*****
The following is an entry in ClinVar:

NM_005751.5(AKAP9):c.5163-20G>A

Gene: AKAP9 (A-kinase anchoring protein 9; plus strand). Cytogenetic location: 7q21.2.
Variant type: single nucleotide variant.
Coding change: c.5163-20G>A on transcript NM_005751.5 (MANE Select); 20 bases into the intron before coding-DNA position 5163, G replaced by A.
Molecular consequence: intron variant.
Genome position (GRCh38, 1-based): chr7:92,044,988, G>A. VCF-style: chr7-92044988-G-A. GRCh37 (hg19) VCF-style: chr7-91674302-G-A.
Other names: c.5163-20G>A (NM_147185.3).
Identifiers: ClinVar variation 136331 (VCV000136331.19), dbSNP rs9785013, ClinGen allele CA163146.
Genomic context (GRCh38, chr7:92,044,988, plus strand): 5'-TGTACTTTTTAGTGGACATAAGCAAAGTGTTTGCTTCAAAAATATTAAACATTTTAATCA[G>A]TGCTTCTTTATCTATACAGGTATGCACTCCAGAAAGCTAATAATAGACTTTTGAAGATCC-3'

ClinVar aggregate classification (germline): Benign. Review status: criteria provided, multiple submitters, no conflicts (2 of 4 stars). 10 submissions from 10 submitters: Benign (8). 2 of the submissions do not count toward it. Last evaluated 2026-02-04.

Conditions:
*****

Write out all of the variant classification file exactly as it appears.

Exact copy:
The following is an entry in ClinVar:

NM_005751.5(AKAP9):c.5163-20G>A

Gene: AKAP9 (A-kinase anchoring protein 9; plus strand). Cytogenetic location: 7q21.2.
Variant type: single nucleotide variant.
Coding change: c.5163-20G>A on transcript NM_005751.5 (MANE Select); 20 bases into the intron before coding-DNA position 5163, G replaced by A.
Molecular consequence: intron variant.
Genome position (GRCh38, 1-based): chr7:92,044,988, G>A. VCF-style: chr7-92044988-G-A. GRCh37 (hg19) VCF-style: chr7-91674302-G-A.
Other names: c.5163-20G>A (NM_147185.3).
Identifiers: ClinVar variation 136331 (VCV000136331.19), dbSNP rs9785013, ClinGen allele CA163146.
Genomic context (GRCh38, chr7:92,044,988, plus strand): 5'-TGTACTTTTTAGTGGACATAAGCAAAGTGTTTGCTTCAAAAATATTAAACATTTTAATCA[G>A]TGCTTCTTTATCTATACAGGTATGCACTCCAGAAAGCTAATAATAGACTTTTGAAGATCC-3'

ClinVar aggregate classification (germline): Benign. Review status: criteria provided, multiple submitters, no conflicts (2 of 4 stars). 10 submissions from 10 submitters: Benign (8). 2 of the submissions do not count toward it. Last evaluated 2026-02-04.

Conditions: